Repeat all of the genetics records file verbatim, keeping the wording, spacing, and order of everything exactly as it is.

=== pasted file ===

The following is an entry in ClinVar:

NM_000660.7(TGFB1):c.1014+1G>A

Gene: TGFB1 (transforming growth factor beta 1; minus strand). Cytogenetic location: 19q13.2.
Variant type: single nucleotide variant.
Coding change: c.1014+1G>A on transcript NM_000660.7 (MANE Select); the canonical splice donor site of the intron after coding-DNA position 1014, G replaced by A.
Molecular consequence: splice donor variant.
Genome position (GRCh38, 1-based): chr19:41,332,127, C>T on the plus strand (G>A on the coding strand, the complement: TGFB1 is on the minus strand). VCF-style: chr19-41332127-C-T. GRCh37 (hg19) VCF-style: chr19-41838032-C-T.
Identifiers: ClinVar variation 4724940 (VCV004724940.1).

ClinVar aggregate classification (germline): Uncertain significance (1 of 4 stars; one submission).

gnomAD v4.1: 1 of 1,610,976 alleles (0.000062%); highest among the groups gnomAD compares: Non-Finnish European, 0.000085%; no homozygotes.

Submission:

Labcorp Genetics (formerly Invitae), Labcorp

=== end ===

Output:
The following is an entry in ClinVar:

NM_000660.7(TGFB1):c.1014+1G>A

Gene: TGFB1 (transforming growth factor beta 1; minus strand). Cytogenetic location: 19q13.2.
Variant type: single nucleotide variant.
Coding change: c.1014+1G>A on transcript NM_000660.7 (MANE Select); the canonical splice donor site of the intron after coding-DNA position 1014, G replaced by A.
Molecular consequence: splice donor variant.
Genome position (GRCh38, 1-based): chr19:41,332,127, C>T on the plus strand (G>A on the coding strand, the complement: TGFB1 is on the minus strand). VCF-style: chr19-41332127-C-T. GRCh37 (hg19) VCF-style: chr19-41838032-C-T.
Identifiers: ClinVar variation 4724940 (VCV004724940.1).

ClinVar aggregate classification (germline): Uncertain significance (1 of 4 stars; one submission).

gnomAD v4.1: 1 of 1,610,976 alleles (0.000062%); highest among the groups gnomAD compares: Non-Finnish European, 0.000085%; no homozygotes.

Submission:

Labcorp Genetics (formerly Invitae), Labcorp